A lot has happened since I wrote about how Amazon has pressured Berkshire Publishing (“How Amazon.com is hurting readers, authors, and publishers” – 4 June 2014). There have been accusations, petitions, and even a network TV documentary. I received many thoughtful emails and was interviewed on BBC TV Newsnight and by the New York Times (“Amazon, a Friendly Giant as Long as It’s Fed“). My article was widely distributed and reprinted, and turned into a podcast interview in “Beyond the Book,” a series hosted by Copyright Clearance.
One friend suggested that I start a movement with “Alice’s Restaurant Massacree” as the theme song. It was fun to tell him that Berkshire Publishing is based only a couple miles from the real Alice’s Restaurant site, and that a recent Boston Globe article about Great Barrington mentions the song. (For those of you who came of age with Arlo Guthrie, here’s a glimpse of the building today.)
I have a reputation for taking up causes, and it’s tempting to take up the crusade against Amazon’s monopolistic bullying. But I have my hands full with another crusade: the Train Campaign, an effort to restore passenger rail service from New York City to the town in Massachusetts where Berkshire Publishing is located. It’s an initiative that fits perfectly with our work on sustainability, and provides a model for 21st-century mobility and for new kinds of rural-urban connectivity. What I hope is that Amazon will see that it has misjudged the community of writers, readers, and publishers, and change the way it does business. I hope its shareholders will demand profits, because that would level the ground, too.
And I want to see serious competition for Amazon. That may take government intervention in the United States, because Amazon is effectively a monopolist, and as a result there is no easy solution for individual publishers or for the industry as a whole. I’ve discussed the industry with friends and colleagues and spent two solid days in New York with a group of highly experienced publishing professionals talking about the future of bookselling (#altbookstore ), and the conclusion so far is that no one can compete with Amazon.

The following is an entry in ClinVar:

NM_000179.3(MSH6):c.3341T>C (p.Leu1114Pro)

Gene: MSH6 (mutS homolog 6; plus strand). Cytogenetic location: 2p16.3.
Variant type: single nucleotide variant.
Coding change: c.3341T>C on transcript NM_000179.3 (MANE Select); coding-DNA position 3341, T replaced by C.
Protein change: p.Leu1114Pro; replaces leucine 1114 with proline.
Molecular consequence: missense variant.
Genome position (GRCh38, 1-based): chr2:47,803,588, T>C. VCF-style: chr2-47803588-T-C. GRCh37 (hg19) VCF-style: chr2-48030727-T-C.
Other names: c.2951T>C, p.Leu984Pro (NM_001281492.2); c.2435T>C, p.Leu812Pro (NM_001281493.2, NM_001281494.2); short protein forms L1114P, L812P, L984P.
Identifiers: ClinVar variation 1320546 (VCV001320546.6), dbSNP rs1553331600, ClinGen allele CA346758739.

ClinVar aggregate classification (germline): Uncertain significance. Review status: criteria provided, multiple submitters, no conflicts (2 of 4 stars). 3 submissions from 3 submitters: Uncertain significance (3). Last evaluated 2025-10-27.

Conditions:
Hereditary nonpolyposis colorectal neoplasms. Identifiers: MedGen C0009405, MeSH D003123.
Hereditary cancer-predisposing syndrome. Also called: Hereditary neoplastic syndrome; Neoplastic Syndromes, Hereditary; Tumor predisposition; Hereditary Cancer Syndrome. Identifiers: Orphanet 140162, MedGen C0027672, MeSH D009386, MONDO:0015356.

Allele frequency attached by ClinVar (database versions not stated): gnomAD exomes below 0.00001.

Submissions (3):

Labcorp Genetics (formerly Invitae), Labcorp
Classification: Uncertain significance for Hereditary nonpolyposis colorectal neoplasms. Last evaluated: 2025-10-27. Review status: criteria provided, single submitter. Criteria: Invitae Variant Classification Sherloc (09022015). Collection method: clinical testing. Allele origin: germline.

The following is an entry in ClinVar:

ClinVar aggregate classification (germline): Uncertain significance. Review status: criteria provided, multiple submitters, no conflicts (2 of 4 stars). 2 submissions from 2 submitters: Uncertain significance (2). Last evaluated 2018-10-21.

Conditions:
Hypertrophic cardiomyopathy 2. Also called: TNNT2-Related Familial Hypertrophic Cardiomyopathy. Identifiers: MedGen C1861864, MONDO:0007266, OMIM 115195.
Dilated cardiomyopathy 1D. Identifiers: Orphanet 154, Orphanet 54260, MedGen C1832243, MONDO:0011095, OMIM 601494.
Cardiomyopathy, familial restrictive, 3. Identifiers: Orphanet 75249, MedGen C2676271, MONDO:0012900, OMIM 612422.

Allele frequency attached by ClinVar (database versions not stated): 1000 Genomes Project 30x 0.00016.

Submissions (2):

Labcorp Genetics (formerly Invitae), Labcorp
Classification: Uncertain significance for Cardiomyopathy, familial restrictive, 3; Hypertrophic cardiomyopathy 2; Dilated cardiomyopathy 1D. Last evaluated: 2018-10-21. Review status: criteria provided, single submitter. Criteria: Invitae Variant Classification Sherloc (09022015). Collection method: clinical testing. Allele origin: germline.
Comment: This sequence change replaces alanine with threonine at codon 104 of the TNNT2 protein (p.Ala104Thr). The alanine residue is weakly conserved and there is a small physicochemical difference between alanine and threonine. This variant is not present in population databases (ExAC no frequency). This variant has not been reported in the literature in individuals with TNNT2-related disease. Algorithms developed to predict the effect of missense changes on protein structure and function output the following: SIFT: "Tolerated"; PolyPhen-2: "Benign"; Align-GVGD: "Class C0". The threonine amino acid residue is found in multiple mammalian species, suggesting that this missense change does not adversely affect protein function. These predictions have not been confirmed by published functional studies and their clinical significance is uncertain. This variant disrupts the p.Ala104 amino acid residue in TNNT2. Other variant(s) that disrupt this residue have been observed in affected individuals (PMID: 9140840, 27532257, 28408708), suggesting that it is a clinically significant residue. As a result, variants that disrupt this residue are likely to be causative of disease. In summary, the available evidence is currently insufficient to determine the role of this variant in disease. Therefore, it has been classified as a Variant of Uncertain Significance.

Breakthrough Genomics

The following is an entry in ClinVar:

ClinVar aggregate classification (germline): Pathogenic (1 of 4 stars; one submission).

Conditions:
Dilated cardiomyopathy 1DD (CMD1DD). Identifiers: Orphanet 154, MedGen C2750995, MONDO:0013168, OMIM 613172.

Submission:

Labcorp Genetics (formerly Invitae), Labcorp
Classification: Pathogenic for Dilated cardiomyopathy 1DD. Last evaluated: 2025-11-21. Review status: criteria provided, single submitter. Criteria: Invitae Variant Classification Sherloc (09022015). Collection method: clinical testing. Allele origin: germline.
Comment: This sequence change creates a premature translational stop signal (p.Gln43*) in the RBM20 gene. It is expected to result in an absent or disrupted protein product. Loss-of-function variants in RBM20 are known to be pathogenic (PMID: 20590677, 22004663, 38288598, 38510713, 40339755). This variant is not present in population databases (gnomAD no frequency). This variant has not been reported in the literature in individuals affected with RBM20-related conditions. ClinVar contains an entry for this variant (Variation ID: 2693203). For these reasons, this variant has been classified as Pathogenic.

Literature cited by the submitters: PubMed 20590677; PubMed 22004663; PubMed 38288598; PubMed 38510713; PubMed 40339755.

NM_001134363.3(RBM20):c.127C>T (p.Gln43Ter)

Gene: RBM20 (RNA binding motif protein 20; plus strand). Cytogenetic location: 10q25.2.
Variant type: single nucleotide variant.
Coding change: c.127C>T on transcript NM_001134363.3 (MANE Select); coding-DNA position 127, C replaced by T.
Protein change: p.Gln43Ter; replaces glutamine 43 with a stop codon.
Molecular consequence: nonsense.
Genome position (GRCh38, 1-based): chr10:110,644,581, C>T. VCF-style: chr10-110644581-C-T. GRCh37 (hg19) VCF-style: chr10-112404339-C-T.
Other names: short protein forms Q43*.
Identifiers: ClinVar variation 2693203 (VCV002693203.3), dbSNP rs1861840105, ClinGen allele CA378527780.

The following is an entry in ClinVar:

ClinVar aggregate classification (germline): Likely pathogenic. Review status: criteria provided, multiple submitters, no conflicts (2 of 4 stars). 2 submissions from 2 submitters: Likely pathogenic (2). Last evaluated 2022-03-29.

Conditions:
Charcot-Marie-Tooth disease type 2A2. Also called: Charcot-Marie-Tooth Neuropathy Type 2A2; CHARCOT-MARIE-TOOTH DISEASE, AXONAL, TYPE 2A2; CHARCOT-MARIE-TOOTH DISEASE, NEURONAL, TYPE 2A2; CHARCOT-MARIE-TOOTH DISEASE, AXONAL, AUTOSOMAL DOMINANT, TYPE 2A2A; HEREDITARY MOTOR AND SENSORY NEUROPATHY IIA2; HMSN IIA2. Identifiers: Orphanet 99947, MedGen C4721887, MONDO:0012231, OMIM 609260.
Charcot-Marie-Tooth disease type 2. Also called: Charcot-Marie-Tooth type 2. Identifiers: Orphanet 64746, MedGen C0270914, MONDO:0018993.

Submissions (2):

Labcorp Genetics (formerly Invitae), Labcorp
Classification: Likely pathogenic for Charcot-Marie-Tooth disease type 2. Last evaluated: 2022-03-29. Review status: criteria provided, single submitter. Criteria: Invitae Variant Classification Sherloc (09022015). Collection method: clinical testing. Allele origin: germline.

In the short term, each publisher needs to make its own decision about what acceptable terms are and on what basis it makes sense to work with Amazon. Berkshire continues to sell both print and ebooks through Amazon channels, but we’ll look for other ways to reach customers, and for new distribution partners. I admire the prominent authors who recognize the threat that a monopolist poses to all of us who care about books and reading, free expression, and literary creativity.
I suspect that Jeff Bezos, CEO of Amazon, is alert to the possibility of an antitrust investigation. One has to wonder how that figured into his decision to buy the politically influential but money-losing Washington Post. Does a politically sensitive justice department want to begin an investigation into a company controlled by the owner of the newspaper that is on the doorstep of every DC decision maker? We can hope that Amazon’s discrimination against former vice-presidential nominee Paul Ryan’s new book – published by Hachette, the publisher most publicly battling with Amazon in recent months – will cause Republicans to urge the Department of Justice to turn its attention to Amazon’s monopolistic practices.
If you play the guitar and want to come up with a new song, contact me asap.